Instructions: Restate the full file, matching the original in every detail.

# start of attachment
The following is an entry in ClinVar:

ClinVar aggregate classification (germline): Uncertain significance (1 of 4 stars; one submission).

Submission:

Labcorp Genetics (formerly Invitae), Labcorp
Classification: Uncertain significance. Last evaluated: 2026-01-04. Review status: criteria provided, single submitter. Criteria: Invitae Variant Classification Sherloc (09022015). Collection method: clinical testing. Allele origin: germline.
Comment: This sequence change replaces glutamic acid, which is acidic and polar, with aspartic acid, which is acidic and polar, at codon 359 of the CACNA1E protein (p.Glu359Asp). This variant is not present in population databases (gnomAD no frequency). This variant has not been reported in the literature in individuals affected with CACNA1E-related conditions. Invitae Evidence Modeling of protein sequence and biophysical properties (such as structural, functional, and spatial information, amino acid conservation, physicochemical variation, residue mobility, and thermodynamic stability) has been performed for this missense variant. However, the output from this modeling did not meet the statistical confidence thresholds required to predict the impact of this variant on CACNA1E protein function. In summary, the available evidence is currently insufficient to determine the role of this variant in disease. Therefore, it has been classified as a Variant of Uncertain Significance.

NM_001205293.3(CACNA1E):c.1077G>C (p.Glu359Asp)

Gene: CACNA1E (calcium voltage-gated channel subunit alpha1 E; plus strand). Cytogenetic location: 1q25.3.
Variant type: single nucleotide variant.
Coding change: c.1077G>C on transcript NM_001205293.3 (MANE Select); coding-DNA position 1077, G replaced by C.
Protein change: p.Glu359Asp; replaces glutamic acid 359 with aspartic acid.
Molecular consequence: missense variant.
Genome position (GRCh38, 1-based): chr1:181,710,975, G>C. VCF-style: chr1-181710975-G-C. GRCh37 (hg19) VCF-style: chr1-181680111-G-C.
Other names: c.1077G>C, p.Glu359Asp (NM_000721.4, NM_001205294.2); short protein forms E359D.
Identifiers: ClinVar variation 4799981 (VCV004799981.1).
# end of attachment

The following is an entry in ClinVar:

ClinVar aggregate classification (germline): Uncertain significance (1 of 4 stars; one submission).

Submission:

Labcorp Genetics (formerly Invitae), Labcorp
Classification: Uncertain significance. Last evaluated: 2026-01-04. Review status: criteria provided, single submitter. Criteria: Invitae Variant Classification Sherloc (09022015). Collection method: clinical testing. Allele origin: germline.
Comment: This sequence change replaces glutamic acid, which is acidic and polar, with aspartic acid, which is acidic and polar, at codon 359 of the CACNA1E protein (p.Glu359Asp). This variant is not present in population databases (gnomAD no frequency). This variant has not been reported in the literature in individuals affected with CACNA1E-related conditions. Invitae Evidence Modeling of protein sequence and biophysical properties (such as structural, functional, and spatial information, amino acid conservation, physicochemical variation, residue mobility, and thermodynamic stability) has been performed for this missense variant. However, the output from this modeling did not meet the statistical confidence thresholds required to predict the impact of this variant on CACNA1E protein function. In summary, the available evidence is currently insufficient to determine the role of this variant in disease. Therefore, it has been classified as a Variant of Uncertain Significance.

NM_001205293.3(CACNA1E):c.1077G>C (p.Glu359Asp)

Gene: CACNA1E (calcium voltage-gated channel subunit alpha1 E; plus strand). Cytogenetic location: 1q25.3.
Variant type: single nucleotide variant.
Coding change: c.1077G>C on transcript NM_001205293.3 (MANE Select); coding-DNA position 1077, G replaced by C.
Protein change: p.Glu359Asp; replaces glutamic acid 359 with aspartic acid.
Molecular consequence: missense variant.
Genome position (GRCh38, 1-based): chr1:181,710,975, G>C. VCF-style: chr1-181710975-G-C. GRCh37 (hg19) VCF-style: chr1-181680111-G-C.
Other names: c.1077G>C, p.Glu359Asp (NM_000721.4, NM_001205294.2); short protein forms E359D.
Identifiers: ClinVar variation 4799981 (VCV004799981.1).